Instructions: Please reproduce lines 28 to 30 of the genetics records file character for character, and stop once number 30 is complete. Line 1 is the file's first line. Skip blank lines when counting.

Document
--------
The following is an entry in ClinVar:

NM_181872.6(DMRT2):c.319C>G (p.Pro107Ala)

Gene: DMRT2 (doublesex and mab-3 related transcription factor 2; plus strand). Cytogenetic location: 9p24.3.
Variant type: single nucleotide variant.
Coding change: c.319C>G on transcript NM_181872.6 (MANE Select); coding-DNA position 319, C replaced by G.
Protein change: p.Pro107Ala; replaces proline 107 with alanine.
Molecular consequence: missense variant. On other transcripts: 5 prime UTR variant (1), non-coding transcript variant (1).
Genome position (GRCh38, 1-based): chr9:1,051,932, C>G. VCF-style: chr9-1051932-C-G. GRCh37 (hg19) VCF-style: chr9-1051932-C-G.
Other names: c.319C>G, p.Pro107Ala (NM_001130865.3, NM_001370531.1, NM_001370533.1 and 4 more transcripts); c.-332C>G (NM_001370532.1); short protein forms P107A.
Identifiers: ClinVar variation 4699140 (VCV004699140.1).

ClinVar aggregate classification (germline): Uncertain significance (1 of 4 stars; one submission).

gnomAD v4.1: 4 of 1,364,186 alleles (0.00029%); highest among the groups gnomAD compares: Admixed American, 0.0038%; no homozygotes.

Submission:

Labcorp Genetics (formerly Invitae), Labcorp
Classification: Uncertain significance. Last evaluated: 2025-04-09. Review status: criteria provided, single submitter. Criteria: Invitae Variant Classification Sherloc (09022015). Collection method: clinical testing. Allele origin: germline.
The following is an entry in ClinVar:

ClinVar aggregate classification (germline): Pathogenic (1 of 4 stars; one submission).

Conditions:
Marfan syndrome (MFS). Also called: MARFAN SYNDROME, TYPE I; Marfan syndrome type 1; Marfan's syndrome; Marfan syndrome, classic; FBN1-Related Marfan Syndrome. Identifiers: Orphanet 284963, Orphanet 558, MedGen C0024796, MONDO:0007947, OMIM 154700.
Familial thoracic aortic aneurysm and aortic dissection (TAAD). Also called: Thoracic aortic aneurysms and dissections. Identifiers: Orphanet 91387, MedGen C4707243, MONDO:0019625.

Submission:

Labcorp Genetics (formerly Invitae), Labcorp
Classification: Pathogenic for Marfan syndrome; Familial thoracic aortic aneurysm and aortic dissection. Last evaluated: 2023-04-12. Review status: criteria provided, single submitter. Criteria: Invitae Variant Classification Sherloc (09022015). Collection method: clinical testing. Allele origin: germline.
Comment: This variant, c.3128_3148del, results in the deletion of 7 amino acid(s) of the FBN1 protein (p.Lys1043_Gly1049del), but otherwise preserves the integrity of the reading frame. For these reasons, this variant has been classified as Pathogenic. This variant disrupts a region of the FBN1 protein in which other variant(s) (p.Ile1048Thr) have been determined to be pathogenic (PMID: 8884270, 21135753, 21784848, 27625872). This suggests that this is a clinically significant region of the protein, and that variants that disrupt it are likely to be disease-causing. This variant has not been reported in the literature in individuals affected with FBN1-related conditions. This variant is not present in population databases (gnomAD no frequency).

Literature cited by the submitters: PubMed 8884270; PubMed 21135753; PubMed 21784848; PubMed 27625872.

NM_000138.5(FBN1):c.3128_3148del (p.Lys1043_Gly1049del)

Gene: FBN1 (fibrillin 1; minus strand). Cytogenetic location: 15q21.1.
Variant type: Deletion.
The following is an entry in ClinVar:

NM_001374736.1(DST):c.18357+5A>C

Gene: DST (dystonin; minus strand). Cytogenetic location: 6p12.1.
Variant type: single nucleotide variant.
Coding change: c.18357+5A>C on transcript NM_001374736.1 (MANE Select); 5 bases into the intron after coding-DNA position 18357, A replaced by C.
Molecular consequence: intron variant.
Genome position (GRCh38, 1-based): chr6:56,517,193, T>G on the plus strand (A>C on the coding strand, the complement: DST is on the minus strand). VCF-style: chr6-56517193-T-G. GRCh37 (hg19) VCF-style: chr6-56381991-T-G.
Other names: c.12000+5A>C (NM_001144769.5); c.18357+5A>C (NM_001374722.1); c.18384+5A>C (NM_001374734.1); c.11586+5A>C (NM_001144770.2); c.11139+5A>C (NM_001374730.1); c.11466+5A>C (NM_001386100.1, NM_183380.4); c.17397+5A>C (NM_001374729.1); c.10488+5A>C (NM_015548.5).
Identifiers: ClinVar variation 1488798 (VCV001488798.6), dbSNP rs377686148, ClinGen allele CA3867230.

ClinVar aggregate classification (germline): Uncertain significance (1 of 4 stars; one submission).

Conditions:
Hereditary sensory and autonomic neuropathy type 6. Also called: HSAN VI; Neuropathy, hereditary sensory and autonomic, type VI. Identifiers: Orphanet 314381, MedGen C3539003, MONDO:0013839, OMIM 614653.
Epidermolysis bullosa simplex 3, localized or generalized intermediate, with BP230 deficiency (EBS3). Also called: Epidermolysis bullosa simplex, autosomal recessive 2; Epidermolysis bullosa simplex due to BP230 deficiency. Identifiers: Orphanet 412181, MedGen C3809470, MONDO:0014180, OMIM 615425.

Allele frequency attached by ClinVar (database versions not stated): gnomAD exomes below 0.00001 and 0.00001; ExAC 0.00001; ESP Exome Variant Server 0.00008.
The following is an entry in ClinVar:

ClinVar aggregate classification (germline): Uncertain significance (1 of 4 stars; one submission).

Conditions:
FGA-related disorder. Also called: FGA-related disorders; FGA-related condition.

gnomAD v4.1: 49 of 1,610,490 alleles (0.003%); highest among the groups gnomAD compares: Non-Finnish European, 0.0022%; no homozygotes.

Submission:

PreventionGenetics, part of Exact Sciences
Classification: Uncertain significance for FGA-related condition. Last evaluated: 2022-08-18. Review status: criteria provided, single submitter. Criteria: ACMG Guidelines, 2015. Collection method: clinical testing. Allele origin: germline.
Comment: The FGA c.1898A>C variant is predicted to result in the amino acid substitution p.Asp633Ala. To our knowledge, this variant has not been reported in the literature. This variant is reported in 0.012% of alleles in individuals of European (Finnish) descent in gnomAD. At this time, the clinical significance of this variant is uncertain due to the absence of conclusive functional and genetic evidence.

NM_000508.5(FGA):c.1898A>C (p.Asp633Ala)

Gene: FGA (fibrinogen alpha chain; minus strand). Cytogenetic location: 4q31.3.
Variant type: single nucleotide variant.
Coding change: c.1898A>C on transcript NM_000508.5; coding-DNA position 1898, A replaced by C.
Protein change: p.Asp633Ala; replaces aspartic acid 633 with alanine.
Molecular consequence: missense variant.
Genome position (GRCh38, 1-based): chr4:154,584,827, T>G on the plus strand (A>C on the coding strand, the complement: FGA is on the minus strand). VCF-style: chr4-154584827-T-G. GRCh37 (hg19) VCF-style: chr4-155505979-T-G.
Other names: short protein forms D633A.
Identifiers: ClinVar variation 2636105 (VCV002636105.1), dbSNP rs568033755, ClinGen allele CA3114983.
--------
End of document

Variant type: Deletion.
The following is an entry in ClinVar:

NM_001374736.1(DST):c.18357+5A>C